Selling part of the team also would help Snyder raise money to fund the new stadium he long has envisioned once the team’s obligation to play at FedEx Field expires in 2027.

No new NFL stadium since 2015 has cost less than $1.1 billion — with SoFi Stadium in Inglewood, Calif., home of the Los Angeles Rams and Chargers, topping all with an estimated $5.5 billion price tag that included ancillary commercial development. The Las Vegas Raiders’ new stadium cost an estimated $1.9 billion when it opened in 2020. The Minnesota Vikings’ new home cost $1.1 billion in 2016; the Atlanta Falcons’ new stadium cost $1.5 billion.

At stake is the ownership of not merely a storied NFL franchise but an asset valued at $3.5 billion — at a time when all NFL teams are projected to take a significant leap in value in light of the league’s recently completed 11-year TV and streaming deals that are worth more than $110 billion and run through the 2033 season. NFL teams share equally in revenue from the leaguewide broadcast deals.

While 40 percent of an asset valued at $3.5 billion equates to $1.4 billion, shares for a minority stake in NFL franchises are worth less, according to industry experts, because they carry little to no authority in the team’s operations.

Rothman, Smith and Schar were Snyder’s second set of co-owners, buying their respective stakes in the team in 2003. Snyder’s limited partners informed him via a May 14 letter that they had retained investment banker John Moag to handle the sale of their collective shares.

Soon after informing Snyder of their plan to divest, the minority owners informed a Snyder adviser, via their lawyer, that Snyder could avoid “a lengthy and expensive due diligence process” by outside accountants if he bought the co-owners’ shares himself. Rather than do so at the time, Snyder threw the minority owners off the team’s board sometime in June, according to a person with knowledge of the situation, and denied them access to its financial statements. That put into motion closed-door NFL proceedings and adversarial actions in federal court.

After being dismissed from the team’s board, the co-owners in June filed a formal grievance against Snyder with the NFL, as is standard procedure under the league’s bylaws for resolving major conflicts, and NFL Commissioner Roger Goodell appointed an arbitrator to settle the dispute.

In August, Snyder filed a $10 million defamation suit against an online media company based in India and followed with legal proceedings in five U.S. states aimed at establishing a link between the allegedly defamatory rumors the Indian website published and Schar, whom Snyder believed had planted the stories in hopes of forcing him to sell.

After a Post report July 16 detailed claims of sexual harassment and verbal abuse from more than a dozen female former employees of the team, Snyder retained Wilkinson to investigate the workplace culture. Following a subsequent Post report that detailed more widespread harassment and the creation of a lewd video compiled of outtakes from a cheerleaders’ calendar shoot, allegedly for Snyder and fellow executives, the NFL announced Aug. 31 it was assuming oversight of the Wilkinson investigation.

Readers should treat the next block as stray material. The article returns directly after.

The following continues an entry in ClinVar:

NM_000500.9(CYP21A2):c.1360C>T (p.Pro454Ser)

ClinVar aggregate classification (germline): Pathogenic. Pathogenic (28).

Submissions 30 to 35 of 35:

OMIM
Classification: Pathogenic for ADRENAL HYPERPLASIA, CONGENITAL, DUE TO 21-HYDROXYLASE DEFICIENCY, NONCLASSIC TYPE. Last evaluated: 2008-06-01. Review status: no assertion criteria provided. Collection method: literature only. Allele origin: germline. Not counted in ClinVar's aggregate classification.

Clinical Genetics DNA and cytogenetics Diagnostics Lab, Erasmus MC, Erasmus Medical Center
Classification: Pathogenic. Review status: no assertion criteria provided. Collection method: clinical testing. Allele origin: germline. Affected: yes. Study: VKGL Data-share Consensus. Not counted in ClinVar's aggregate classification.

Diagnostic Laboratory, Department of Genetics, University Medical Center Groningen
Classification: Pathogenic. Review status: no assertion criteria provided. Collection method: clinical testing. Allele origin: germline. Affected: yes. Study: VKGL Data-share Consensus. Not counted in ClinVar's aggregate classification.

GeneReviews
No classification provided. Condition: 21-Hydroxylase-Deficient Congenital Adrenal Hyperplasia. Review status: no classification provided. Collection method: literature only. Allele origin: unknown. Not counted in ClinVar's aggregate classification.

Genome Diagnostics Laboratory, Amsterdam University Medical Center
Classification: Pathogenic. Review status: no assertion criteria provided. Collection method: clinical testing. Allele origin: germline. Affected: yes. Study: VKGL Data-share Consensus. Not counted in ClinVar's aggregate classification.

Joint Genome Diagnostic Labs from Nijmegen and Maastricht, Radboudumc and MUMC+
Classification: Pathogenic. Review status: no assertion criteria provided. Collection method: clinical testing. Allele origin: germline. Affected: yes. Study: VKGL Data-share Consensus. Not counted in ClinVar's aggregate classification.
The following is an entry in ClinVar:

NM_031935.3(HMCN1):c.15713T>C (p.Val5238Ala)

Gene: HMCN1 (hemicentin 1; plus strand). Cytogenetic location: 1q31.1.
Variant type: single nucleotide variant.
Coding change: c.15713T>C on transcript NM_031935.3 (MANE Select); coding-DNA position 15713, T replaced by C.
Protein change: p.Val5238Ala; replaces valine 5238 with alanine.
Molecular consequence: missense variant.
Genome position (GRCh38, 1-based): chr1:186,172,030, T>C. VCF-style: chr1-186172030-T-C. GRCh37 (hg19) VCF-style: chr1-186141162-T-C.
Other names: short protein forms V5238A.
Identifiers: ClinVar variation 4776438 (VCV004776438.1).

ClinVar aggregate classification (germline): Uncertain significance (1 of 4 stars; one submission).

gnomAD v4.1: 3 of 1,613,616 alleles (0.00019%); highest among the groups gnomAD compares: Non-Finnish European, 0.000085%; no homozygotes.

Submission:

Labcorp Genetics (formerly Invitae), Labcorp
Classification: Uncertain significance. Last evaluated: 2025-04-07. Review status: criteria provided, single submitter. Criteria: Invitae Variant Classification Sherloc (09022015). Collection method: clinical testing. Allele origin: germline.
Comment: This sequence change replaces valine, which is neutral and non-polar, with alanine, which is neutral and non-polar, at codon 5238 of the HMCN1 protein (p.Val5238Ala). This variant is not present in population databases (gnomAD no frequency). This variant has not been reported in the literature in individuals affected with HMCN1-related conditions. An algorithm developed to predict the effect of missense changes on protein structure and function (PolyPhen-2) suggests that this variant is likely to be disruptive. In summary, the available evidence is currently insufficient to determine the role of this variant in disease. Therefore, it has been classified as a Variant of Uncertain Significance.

Unwilling to wait for the months-long NFL arbitration process to settle the ownership dispute, the co-owners sued Snyder in U.S. District Court in Maryland in November, asking a federal judge to force Snyder to let the sale proceed. The judge ultimately ruled the ownership dispute rightfully belonged in NFL arbitration rather than federal court.

Documents in that proceeding spelled out the precise ownership breakdown of the team. Snyder, the principal owner, owns 40.459 percent. His sister, Michele, owns 12.552 percent and his mother, Arlette, owns 6.489 percent.

What to read about the Washington Commanders

Exclusive: An employee of Washington’s NFL team accused Commanders owner Daniel Snyder of asking for sex, groping her and attempting to remove her clothes, according to legal correspondence obtained by The Post. A team investigation concluded the woman was lying in an attempt to extort Snyder.

Capitol Hill: Rep. Carolyn B. Maloney (D-N.Y.), the chairwoman of the House Committee on Oversight and Reform, announced that the committee intends to issue a subpoena to compel the testimony of Snyder.

Kevin B. Blackistone: If NFL players care about social justice, why haven’t they rebuked the Commanders’ defensive coordinator?

Penalized: The NFL fined Commanders head coach Ron Rivera $100,000 and docked the team two OTA practices in 2023 for excessive hitting during their offseason program this year, according to a person with knowledge of the situation.